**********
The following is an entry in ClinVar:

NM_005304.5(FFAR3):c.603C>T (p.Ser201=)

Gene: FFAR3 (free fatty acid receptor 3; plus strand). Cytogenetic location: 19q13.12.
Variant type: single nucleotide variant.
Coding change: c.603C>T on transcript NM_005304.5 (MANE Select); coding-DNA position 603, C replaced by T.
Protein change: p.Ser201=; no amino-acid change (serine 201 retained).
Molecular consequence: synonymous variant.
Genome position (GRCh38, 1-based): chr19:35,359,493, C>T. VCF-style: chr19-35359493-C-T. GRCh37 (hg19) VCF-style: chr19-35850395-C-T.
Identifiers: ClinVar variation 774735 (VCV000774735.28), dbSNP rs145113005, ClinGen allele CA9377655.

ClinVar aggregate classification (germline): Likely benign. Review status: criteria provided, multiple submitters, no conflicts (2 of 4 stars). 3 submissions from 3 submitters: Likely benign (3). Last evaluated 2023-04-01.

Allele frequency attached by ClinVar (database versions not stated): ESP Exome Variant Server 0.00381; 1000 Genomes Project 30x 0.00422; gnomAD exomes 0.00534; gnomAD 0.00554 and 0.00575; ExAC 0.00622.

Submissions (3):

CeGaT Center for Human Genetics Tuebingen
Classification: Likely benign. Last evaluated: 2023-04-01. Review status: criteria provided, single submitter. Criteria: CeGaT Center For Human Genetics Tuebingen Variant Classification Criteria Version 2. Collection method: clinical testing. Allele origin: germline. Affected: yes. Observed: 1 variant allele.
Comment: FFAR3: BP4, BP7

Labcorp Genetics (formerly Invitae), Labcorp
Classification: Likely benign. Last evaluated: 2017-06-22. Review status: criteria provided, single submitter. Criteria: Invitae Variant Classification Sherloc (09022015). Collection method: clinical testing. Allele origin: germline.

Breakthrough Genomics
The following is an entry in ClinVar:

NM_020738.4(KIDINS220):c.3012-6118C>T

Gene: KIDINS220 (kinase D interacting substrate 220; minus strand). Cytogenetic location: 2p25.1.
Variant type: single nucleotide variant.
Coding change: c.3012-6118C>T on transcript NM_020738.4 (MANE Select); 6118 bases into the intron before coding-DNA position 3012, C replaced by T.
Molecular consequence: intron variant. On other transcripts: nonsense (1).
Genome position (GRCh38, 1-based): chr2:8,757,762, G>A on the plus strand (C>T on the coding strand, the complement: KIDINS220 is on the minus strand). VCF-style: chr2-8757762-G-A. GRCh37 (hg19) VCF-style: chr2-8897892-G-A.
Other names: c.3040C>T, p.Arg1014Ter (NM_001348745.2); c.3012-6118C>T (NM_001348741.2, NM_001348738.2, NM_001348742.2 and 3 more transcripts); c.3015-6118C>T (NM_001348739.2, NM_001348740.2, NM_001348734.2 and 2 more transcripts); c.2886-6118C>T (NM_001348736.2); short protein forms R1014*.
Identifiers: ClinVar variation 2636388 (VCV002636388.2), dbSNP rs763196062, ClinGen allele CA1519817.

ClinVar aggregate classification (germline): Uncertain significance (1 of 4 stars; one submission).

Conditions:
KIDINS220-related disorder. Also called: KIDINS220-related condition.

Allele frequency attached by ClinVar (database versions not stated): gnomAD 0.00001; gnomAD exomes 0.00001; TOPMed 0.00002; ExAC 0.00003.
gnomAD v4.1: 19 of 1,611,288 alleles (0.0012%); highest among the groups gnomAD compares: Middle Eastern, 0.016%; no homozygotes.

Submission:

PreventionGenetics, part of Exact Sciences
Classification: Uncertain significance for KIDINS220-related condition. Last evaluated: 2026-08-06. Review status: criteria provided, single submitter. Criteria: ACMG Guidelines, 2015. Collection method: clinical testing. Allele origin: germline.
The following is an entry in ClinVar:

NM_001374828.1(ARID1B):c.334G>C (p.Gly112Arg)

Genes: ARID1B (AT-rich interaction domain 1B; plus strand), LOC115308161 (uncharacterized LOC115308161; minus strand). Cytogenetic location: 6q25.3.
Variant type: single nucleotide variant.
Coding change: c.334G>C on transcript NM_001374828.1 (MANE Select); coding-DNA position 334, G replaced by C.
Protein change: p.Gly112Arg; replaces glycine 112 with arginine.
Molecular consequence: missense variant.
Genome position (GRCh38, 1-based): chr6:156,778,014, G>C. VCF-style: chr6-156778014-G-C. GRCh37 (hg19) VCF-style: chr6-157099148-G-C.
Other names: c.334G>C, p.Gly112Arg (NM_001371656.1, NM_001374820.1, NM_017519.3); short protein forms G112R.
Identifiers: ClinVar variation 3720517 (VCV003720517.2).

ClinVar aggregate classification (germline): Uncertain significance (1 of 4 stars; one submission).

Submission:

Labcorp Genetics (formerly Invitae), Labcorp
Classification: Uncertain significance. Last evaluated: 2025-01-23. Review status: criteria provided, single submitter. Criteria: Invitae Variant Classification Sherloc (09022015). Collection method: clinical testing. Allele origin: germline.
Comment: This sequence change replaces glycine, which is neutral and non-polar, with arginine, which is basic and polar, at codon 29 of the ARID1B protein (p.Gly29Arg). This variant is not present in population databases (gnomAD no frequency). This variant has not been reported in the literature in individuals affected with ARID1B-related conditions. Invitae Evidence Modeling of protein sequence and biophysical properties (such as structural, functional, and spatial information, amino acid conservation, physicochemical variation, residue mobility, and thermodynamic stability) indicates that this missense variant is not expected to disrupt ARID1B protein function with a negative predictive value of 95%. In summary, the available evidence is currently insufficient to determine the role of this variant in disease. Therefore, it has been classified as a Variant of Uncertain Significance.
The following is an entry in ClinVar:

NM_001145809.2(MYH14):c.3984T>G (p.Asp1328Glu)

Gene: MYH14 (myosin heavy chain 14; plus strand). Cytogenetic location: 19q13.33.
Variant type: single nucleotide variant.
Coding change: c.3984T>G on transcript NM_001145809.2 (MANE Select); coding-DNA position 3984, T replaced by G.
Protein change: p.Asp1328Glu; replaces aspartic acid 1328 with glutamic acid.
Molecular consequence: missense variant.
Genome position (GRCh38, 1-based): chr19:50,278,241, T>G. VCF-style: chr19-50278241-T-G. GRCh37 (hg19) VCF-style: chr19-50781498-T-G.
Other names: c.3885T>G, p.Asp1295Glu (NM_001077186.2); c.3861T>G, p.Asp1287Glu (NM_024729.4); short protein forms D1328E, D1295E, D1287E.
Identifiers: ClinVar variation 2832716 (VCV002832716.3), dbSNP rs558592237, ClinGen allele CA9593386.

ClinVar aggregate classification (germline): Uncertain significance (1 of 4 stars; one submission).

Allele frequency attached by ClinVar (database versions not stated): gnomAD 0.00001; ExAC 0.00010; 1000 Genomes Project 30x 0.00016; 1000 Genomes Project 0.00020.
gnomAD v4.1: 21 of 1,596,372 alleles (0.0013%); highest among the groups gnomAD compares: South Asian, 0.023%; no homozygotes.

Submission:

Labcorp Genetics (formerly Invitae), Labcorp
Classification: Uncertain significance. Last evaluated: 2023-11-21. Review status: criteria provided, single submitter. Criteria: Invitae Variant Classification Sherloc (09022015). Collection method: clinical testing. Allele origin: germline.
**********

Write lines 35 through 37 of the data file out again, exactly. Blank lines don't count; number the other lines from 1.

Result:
Classification: Uncertain significance for KIDINS220-related condition. Last evaluated: 2026-08-06. Review status: criteria provided, single submitter. Criteria: ACMG Guidelines, 2015. Collection method: clinical testing. Allele origin: germline.
The following is an entry in ClinVar:

NM_001374828.1(ARID1B):c.334G>C (p.Gly112Arg)